These days everyone is looking for ways to both save on money and do their bit in being more eco-friendly. Even though the UK is not exactly famous for its sunshine, by using Solar Photovoltaic Panels you can not only generate enough electricity to significantly reduce your energy bills (they work even on cloudy days), but you can also putting extra cash in your pocket through schemes that have been setup to allow you to sell back any extra energy you generate back to the power grid.
Solar electricity systems work by capturing the sun’s energy using photovoltaic (PV) cells, or panels. These cells convert the natural sunlight into electricity for your home.
The following guide will explain the ins and outs of solar panels so you can understand how they will benefit you.
Understanding Solar Photovoltaic Panel Technology
Scientifically speaking, the photovoltaic effect is the creation of an electric current in a material when it is exposed to light. Photovoltaic (PV) cells are panels you attach to your roof or walls to capture solar energy – each cell is made from one or two layers of semiconducting material, usually silicon. When light shines on the panel it creates an electric field. The strength of a PV cell is measured in kilowatt peak (kWp), which is the amount of energy each cell generates in sunlight.
Advantages of Solar Electricity
Electricity generated Solar Photovoltaic Panels is clean, renewable, totally environmentally friendly (the process doesn’t release any harmful carbon dioxide or other pollutants) and will radically cut your energy bills. A typical home PV system could save approximately 1 tonne of CO2 per year, which totals about 25 tonnes over its lifetime.
The initial cost of installing PV panels in your home will more than pay for itself over a short period of time by greatly reducing your electricity bills. An average home PV system can produce around 40% of the electricity your household will use in a year. A good tip to add to your savings is to always do your laundry during the day when you’re making use of free solar electricity.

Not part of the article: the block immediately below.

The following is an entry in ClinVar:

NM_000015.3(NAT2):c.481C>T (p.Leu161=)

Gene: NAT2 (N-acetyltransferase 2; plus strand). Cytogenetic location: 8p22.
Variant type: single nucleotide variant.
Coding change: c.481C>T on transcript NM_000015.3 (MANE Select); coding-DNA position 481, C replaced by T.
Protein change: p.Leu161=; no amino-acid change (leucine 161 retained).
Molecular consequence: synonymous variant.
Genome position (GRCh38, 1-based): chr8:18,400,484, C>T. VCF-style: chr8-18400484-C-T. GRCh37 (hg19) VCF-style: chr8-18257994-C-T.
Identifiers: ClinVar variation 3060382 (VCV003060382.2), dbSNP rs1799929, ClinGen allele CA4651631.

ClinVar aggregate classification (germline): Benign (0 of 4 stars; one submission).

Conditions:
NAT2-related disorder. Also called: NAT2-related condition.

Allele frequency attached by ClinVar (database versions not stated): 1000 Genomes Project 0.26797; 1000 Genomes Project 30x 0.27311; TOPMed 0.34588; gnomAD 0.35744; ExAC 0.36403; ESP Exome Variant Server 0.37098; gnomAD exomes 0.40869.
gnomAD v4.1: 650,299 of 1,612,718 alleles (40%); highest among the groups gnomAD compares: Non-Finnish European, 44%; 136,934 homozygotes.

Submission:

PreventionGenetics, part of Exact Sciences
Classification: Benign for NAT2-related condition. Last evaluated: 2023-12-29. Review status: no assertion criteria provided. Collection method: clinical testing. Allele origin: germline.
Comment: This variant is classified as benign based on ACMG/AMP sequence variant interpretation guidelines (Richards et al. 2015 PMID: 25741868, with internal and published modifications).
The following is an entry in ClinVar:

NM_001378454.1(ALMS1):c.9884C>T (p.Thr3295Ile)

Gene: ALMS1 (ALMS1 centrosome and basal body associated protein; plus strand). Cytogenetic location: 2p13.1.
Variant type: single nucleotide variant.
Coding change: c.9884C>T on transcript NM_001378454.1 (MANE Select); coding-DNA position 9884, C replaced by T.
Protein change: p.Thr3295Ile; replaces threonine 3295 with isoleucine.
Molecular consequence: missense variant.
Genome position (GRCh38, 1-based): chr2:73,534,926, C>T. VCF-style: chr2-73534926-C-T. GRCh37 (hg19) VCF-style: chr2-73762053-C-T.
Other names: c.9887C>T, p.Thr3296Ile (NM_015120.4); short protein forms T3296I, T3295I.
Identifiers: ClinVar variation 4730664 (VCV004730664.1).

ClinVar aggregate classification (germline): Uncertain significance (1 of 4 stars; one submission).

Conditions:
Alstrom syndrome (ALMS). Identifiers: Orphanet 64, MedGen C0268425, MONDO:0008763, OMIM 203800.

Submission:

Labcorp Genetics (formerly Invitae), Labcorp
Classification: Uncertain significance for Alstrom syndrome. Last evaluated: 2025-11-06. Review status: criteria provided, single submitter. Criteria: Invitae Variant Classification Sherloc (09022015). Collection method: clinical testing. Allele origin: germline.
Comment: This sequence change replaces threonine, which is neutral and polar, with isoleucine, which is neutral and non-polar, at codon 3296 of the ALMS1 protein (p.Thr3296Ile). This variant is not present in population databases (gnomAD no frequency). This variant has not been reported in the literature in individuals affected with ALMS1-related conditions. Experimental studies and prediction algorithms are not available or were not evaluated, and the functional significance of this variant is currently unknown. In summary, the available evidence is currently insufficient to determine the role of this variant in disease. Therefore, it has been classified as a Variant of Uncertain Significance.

Not only will you save on energy expenses, as mentioned above you can sell any extra energy you produce back to the UK electricity grid. Learn more about this in the below section which explains the Feed-in Tariff. If your home isn’t connected to the national grid, you can even store excess electricity in batteries to use when you need it.
Solar Panel Suitability to Your Home
To know whether solar electricity is suitable for your home, consider the following three key points
The cost for installing solar PV panels can vary alot depending on the supplier. To get an idea however, the cost of these electricity systems is in the region of Â£4,500 to Â£8,000 per kW, but costs per kW should lessen as the panel size increases. Generally, an average system of 2.2kW should cost about Â£12,000 (including VAT at 5%). This might sound like a fair amount to outlay, but if you calculate the energy savings you will then enjoy, it will pay for itself in no time. Also bear in mind that the larger the system, the more free electricity it can generate.
Solar Photovoltaic Panels require minimal maintenance. You will simply need to keep the panels reasonably clean and make sure obstructions such as trees don’t block the light from reaching them.
Earning Extra Money with the Feed-in Tariff
The Feed-in Tariffs (FITs) were made available by the government in Great Britain on 1st April 2010, with the exception of Northern Ireland. What this scheme means to you is that energy suppliers have to make regular payments to householders and communities who generate their own electricity from renewable or low carbon sources such as solar electricity panels or wind turbines. In the case of the main ‘Big 6’ suppliers, this is compulsory.
In other words, using Solar Photovoltaic Panels, you can sell your own electricity back to the national grid to easily generate around Â£900 per year in savings and income.
Will Jamison is an expert on energy saving measures and Solar Photovoltaic Panels.
Article Source: EzineArticles.com
In this talk Anshuman Sahoo examines the economics of solar photovoltaic power from the perspective of the investors in solar installations and from the manufactures.